Home is where Inferno is: new version of Lucent software will support consumer-focused Java app – Lucent Technologies use of PersonalJava applications in its Inferno network operating system
New version of Lucent software will support consumer-focused Java app
The next generation of Lucent Technologies’ Inferno network operating system will support PersonalJava applications, allowing the software systems to be used together to deliver content to screen phones, set-top boxes and other consumer communications products.
The Inferno/Java tandem will give software developers a means to create and deliver applications for the emerging communications devices and give manufacturers an operating sys-tem they will run themselves. “This is the merchandisable delivery of what we announced last March,” said Mike Skarzynski, vice president and general manager of Lucent’s Inferno Network Operating System Group, referring to last spring’s announcement that Lucent and SunSoft would work to make their systems compatible. “On Nov. 1, we’re going to have the first implementation of PersonalJava to reach the market [as] Inferno 2.0.”
“Smart companies like Lucent are using Java and personalJava to bring the energy of the network to all kinds of devices for all kinds of markets, from smart cards to supercomputers,” said John Kannegaard, vice president of software products at JavaSoft.
Sun’s PersonalJava is designed specifically for network-compatible products in the home. The software is a natural for use with Inferno, a distributed operating system that runs on a wide variety of computers and networks.
Because the Inferno operating system is small enough to fit in 1.5 Mbytes of memory and still leave room for applications, it could provide a platform for PersonalJava applets to run on screen phones, set-top boxes and other devices.
Combining the two systems also lets PersonalJava applications take advantage of Inferno’s security and authentication features while preserving the applications’ ability to run unchanged on a variety of consumer devices.
The initial set of Application programming interfaces (APIs) will focus on a slate of straightforward consumer services, Skarzynski said, including a software download applications framework for introducing new software and providing “screen refreshes” for dynamic Web sites. The APIs also provide for a “soft keyboard,” ISP registration software, a calendar, caller ID history, notepad, memory map, line monitor and a database server product.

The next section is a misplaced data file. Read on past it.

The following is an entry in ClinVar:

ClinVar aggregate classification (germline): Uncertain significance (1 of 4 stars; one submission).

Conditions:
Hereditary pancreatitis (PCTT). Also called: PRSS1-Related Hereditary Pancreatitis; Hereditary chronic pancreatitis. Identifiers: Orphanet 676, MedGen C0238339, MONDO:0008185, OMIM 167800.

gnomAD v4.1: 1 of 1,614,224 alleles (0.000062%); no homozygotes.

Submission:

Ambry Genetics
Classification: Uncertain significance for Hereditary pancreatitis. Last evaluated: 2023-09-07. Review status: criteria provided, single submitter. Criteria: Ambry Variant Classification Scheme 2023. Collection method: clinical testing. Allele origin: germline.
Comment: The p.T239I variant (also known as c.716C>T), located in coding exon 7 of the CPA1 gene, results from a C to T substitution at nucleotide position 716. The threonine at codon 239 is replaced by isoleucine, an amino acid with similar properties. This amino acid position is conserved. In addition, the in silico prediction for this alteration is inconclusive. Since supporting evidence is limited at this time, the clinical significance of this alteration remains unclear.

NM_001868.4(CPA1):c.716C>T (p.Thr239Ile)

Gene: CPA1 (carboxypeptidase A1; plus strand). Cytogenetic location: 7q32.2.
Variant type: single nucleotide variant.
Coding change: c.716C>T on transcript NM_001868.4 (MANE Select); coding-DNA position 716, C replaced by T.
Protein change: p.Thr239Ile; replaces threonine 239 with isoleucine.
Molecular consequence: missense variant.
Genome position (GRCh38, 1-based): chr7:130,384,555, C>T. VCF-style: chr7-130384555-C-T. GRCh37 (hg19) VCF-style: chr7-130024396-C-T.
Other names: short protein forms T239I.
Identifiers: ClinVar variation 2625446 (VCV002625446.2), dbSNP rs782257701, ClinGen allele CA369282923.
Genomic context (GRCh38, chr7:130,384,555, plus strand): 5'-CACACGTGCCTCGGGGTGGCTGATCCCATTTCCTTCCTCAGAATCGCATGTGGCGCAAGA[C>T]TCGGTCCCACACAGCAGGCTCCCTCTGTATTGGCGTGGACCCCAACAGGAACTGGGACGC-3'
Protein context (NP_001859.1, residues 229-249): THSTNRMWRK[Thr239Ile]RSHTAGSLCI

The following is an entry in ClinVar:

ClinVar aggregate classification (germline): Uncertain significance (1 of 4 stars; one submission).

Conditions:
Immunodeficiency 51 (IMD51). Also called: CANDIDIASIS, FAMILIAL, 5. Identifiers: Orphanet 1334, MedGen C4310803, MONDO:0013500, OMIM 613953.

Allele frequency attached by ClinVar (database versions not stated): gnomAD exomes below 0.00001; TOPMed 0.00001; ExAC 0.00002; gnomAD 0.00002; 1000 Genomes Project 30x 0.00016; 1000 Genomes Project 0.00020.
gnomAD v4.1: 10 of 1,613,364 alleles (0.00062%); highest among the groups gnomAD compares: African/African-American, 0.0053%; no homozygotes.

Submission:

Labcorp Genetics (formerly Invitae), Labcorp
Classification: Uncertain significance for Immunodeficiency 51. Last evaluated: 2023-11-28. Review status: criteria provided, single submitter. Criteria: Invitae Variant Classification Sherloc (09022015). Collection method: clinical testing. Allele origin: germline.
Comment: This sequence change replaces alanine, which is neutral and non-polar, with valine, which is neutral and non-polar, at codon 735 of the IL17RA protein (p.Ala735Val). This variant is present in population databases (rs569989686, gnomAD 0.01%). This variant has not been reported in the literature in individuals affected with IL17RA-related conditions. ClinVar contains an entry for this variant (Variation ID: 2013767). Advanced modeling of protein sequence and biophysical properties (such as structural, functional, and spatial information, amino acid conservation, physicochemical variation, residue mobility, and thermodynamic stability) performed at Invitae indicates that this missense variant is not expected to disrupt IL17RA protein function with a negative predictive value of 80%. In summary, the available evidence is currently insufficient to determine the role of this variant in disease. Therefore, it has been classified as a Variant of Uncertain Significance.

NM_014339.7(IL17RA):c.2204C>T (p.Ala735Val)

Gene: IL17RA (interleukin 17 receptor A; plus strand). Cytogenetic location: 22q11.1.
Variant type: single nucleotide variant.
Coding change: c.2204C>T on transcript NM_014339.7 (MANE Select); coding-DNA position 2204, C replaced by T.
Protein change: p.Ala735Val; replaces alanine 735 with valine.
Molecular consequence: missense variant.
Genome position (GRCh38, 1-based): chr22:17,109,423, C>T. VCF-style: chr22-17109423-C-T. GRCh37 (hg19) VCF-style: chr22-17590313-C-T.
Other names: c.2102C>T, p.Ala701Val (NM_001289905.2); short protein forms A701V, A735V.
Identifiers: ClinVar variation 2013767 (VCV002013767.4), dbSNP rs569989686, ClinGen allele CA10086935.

The use of the two systems could provide services such as conference calling and electronic directory assistance.
In addition, companies will be able to conduct conferencing and billing for phone services over Internet protocol using carrier facilities.
“This suddenly gives the carriers a value-added service provided by Java,” said Skarzynski. “Carriers can brand these services any way they want, and Inferno will give them the ability to position these next generation services as their own.”
In keeping with their target market of network service providers, Lucent has beta tested version 2.0 differently than it tested the first version of the system. “Initially, it was very `Net-head’ in that we let anyone who wanted to try it download it and beat on it,” said Skarzynski. “With version 2.0, we’ve gone back to providing the code specifically to the people we know will need it and exercise it the way it’s meant to be exercised.”
COPYRIGHT 1997 PRIMEDIA Business Magazines & Media Inc. All rights reserved.
COPYRIGHT 2004 Gale Group